The unique and advanced software techniques ensure a totally clean image, allowing the full detection of faults on fabrics running at high speeds.

While the automotive interiors and one-piece woven airbags sectors remain major destinations for this advanced technology, further finished fabric WebSpector systems are now currently being supplied to manufacturers of performance wear and high-end fashion, denim, outdoor upholstery, sunscreen, mattress ticking, window dressings and even carbon fibre composites.


Resource efficiency in the processing of such extremely expensive like carbon and aramid is meanwhile a key benefit of the latest splicing technologies of Airbond (Hall 12, stand E31).

Pneumatic yarn splicing is a clever process established in the textile industry for joining yarns and works by intermingling individual filaments closely together, to make joint which are stronger and flatter than knots.

The patented splicers in Airbond’s latest range are 3D printed, making them both lighter and stronger, and now enable the splicing of yarns in sizes of up to 16,000 tex – compared to the 1,200 tex most splicing machines can handle.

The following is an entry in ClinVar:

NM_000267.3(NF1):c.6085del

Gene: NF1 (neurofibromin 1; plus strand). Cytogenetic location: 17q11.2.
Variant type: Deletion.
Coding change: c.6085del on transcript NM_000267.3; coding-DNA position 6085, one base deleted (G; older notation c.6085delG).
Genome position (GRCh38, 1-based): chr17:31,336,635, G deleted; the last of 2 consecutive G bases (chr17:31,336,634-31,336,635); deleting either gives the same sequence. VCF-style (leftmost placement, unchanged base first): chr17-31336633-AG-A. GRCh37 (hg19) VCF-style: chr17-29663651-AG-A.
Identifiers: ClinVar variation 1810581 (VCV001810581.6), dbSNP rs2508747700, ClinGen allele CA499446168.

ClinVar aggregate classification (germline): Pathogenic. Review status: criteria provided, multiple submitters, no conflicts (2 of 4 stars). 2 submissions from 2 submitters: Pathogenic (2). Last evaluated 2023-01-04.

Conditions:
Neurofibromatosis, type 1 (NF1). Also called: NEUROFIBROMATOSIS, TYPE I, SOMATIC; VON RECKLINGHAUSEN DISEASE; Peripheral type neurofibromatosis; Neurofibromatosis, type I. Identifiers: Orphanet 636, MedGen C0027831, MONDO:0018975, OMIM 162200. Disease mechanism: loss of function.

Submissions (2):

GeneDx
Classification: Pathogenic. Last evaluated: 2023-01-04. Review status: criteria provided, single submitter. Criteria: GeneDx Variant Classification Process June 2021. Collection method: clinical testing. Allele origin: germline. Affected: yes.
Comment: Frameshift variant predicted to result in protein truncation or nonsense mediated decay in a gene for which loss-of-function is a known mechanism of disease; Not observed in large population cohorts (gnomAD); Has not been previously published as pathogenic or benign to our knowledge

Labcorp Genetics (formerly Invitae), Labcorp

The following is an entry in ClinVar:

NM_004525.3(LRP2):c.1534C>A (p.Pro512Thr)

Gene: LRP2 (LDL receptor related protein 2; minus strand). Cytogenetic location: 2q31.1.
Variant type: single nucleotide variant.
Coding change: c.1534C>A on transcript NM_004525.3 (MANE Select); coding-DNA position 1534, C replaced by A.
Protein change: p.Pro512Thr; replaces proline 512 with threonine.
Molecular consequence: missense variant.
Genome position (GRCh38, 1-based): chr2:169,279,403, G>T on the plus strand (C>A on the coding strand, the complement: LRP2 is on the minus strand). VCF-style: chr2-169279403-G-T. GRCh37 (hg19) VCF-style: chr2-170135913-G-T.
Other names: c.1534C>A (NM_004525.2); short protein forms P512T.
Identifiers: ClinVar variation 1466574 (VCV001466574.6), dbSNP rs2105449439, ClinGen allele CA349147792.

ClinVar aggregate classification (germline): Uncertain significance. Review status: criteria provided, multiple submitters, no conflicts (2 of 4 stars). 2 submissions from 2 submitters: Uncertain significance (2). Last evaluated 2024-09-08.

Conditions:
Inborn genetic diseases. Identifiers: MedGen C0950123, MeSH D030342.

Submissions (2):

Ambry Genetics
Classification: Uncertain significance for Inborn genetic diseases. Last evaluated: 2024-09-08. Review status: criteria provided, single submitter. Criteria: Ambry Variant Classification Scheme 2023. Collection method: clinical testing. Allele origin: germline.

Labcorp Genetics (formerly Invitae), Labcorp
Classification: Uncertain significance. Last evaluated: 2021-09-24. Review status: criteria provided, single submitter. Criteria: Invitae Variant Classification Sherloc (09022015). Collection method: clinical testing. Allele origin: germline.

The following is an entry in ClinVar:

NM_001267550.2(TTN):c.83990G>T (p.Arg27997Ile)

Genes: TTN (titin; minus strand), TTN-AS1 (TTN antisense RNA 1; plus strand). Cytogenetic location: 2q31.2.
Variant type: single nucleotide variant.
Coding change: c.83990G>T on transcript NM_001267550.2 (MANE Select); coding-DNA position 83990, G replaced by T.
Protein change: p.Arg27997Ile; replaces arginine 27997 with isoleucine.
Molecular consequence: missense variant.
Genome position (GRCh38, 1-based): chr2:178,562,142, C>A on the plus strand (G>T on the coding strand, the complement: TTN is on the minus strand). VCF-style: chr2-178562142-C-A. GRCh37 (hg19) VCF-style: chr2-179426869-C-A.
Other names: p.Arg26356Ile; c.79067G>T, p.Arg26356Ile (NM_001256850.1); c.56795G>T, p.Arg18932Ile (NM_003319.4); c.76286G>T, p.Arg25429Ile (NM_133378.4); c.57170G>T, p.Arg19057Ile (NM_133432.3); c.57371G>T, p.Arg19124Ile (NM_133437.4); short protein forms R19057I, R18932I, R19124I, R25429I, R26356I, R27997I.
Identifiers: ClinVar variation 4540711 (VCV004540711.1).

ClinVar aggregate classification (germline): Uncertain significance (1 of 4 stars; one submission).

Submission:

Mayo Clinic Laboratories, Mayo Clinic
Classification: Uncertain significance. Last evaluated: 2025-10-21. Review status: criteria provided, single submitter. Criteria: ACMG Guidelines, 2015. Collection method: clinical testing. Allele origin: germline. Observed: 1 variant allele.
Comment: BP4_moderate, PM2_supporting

New fibres

Fibre Extrusion Technologies (FET, Hall 12, stand A84) works closely in collaboration with its customers on the development of specific multifilament, monofilament and nonwoven polymers for niche applications – over 70 to date – and designs the bespoke fibre extrusion and spunbond and meltblown nonwoven systems to successfully produce them.

Following the opening of its expanded Fibre Development Centre at the start of 2023, with considerably enhanced facilities more than doubling capacity and increasing efficiency, the company has significantly accelerated the number of technical trials it has conducted for clients.

Expanding markets

Other BTMA members who will be exhibiting at Techtextil 2024 include Avocet (Hall 11, stand B25) the manufacturer of Cetaflam high performance flame retardant (FR) chemicals, Ascotex (Hall 12, stand B41) a specialist in the development and application of yarn guides, and Vandewiele UK (Hall 12, stand D20) the UK arm of Bonas Textile Machinery specialising in high capacity jacquard technology for the weaving industry.

“Techtextil is an essential show for many BTMA members and there are growing opportunities in a number of rapidly expanding markets with exponential growth,” says BTMA CEO Jason Kent. “We are looking forward to some very fruitful meetings and discussions at Techtextil 2024, which is always an essential barometer for gauging where the technical textiles markets are headed next.”

Founded in 1940, the British Textile Machinery Association actively promotes British textile machinery manufacturers and their products to the world. The non-profit organisation acts as a bridge between its members and the increasingly diverse industries within the textile manufacturing sector.